For instance, there were once many individual men or small companies engaged in producing coal oil. Now the Standard Oil Company (organized in 1881) controls most of the output of petroleum in the United States, and directly or indirectly influences the trade of the world in this important product.
The Statue of Liberty   So, too, "trusts" have been formed, having in the aggregate many hundreds of millions of capital, for the manufacture and sale of iron, steel, sugar, cotton-seed oil, tobacco, india rubber, and other staple products.
   In like manner (since 1881) the Western Union Telegraph Company has absorbed, by purchase or by lease, the great majority of the telegraph lines in the United States, while the Bell Telephone Company "practically conducts the chief part of the telephone business" of the country. Again, many independent or competing railway lines have consolidated into through systems often extending across the continent.
   The same movement is seen operating in a different way in the establishment of the "department stores" of our large cities. Formerly the business they conduct was in the hands of a number of small dealers, but now a customer can buy, under one roof, almost anything he wants, from a paper of pins to a barrel of flour, or a set of parlor furniture.
   These changes have revolutionized business in great degree and are of deep interest to every one. Within a few years the government has taken action for the purpose of supervising and regulating the methods by which the great railways and "trusts" carry on their work.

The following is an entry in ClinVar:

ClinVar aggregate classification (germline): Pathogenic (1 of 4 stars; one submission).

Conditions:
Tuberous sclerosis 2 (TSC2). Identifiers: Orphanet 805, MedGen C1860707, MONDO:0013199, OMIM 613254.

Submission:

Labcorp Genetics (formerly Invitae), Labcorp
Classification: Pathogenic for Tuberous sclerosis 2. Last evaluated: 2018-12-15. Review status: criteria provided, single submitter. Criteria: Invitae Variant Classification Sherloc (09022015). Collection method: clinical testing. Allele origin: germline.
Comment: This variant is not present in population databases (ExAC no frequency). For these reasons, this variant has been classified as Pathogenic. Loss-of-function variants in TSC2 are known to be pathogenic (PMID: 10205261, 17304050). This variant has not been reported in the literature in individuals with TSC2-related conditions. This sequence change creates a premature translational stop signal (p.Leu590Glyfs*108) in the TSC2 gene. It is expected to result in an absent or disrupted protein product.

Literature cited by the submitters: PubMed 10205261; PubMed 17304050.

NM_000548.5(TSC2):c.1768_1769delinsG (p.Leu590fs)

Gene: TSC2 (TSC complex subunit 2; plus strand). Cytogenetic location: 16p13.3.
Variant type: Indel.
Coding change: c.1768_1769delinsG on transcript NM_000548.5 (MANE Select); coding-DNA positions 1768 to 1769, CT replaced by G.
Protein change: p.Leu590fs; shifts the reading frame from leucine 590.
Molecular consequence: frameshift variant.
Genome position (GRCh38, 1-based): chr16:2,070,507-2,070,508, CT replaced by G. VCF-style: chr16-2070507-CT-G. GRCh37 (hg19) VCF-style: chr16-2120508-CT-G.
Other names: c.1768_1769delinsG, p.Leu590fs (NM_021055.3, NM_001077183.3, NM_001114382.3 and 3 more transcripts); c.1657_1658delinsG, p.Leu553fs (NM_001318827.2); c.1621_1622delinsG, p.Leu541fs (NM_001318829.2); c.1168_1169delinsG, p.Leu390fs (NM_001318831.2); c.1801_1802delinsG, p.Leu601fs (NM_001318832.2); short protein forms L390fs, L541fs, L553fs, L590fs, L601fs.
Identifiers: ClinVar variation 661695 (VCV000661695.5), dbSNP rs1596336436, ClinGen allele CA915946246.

391. The Statue of Liberty. The year after President Cleveland entered office, the colossal statue of "Liberty enlightening the World" was unveiled and lighted in the harbor of New




York (1886). The statue -- the largest of the kind ever made -- was presented to the United States by citizens of the Republic of France, as a memorial of their friendly feeling toward the people of this country, and as an expression of their confidence in the stability of the American government.
   The statue is of bronze, and represents the goddess of Liberty holding a lighted torch, to show the way to those who are seeking the shores of the New World.
   392. Three Important Laws (the Presidential Succession; Presidential Elections; Interstate Railways). During President Cleveland's administration three very important laws were passed by Congress.